Supreme Court Says Juries Must Determine Facts Affecting Criminal Fines in Sentencing

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Southern Union Co. v. United States, U.S., No. 11-94, 6/21/12

Key Holding: U.S. Supreme Court says that under the Sixth Amendment, defendants have a right to a jury trial when questions of fact must be decided that are likely to enhance a criminal fine.

Potential Impact: The dissent suggests the ruling will increase the proportion of criminal cases decided by plea agreements, which already account for more than 90 percent of convictions.

By Robert C. Cook  

The U.S. Supreme Court held June 21 that juries, not judges, should make the determination on any fact in a criminal case, other than a prior conviction, that could increase a defendant's maximum potential criminal fine (Southern Union Co. v. United States, U.S., No. 11-94, 6/21/12).

Justice Sonia Sotomayor delivered the 6-3 opinion of the court in a case involving alleged illegal storage of mercury by Southern Union, a Texas-based natural gas company. Justice Stephen G. Breyer dissented, joined by Justices Anthony M. Kennedy and Samuel A. Alito.

The majority reversed and remanded the sentence of Southern Union for of a criminal violation of the Resource Conservation and Recovery Act.

The Sixth Amendment to the U.S. Constitution guarantees the right to a jury trial. The Supreme Court relied on its opinion in Apprendi v. New Jersey, 530 U.S. 466 (2000), which held that in most cases juries must decide the facts of sentencing enhancement beyond a reasonable doubt.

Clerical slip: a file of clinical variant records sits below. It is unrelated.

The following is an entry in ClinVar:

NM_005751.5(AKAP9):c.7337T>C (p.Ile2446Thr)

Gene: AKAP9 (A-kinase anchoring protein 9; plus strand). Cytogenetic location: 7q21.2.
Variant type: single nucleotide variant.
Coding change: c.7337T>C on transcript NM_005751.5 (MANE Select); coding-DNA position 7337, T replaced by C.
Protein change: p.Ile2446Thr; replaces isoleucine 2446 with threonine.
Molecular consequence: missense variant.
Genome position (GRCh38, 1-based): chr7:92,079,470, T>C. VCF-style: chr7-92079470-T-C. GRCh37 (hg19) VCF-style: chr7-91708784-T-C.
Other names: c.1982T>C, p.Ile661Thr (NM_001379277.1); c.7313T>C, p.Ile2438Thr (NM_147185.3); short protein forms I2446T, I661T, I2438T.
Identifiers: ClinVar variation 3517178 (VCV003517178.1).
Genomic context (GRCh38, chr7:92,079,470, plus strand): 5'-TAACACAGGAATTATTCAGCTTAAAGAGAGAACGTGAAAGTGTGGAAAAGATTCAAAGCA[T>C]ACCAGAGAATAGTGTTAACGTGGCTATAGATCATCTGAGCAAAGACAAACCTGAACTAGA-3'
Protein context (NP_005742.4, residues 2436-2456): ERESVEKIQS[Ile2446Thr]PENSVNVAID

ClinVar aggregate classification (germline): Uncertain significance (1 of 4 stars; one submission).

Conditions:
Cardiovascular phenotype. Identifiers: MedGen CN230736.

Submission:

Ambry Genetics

Case Involves Mercury Storage.

The case involved the conviction of Southern Union for illegal storage of mercury in violation of RCRA between Sept. 19, 2002, and Oct. 19, 2004.

Carter G. Phillips, of Sidley Austin LLP, who argued the case for the company, said in an email, “Southern Union obviously is ecstatic about the result. But more broadly, the decision is extremely important to corporations charged with criminal offenses because they can only be punished by fines. So having the protections of the Sixth Amendment apply to them is critical.”

The conviction was handed down by a jury in the U.S. District Court for the District of Rhode Island. The pre-sentence report determined the potential fine should be about $38 million at a maximum penalty of $50,000 per day. District Judge William E. Smith imposed $18 million in penalties, but Southern Union argued that it should have faced a criminal fine of only $50,000 for a single incident.

The $18 million included a $6 million criminal fine and $12 million in payments for community projects (40 ER 2354, 10/9/09).

Supreme Court Reverses First Circuit.

After Smith imposed the Southern Union penalty, Southern Union appealed, and the U.S. Court of Appeals for the First Circuit upheld the conviction, fines, and penalties for the illegal storage of mercury (United States v. Southern Union Co., 630 F.3d 17, 72 ERC 1262 (1st Cir. 2010)).

In reversing the First Circuit, the Supreme Court wrote, “We have applied this principle in numerous cases where the sentence was imprisonment or death. The question here is whether the same rule applies to sentences of criminal fines. We hold that it does.”

The court stated that “the Government now concedes the District Court made factual findings that increased both the 'potential and actual' fine the court imposed.”

“This is exactly what Apprendi guards against: judicial factfinding that enlarges the maximum punishment a defendant faces beyond what the jury's verdict or the defendant's admissions allow.”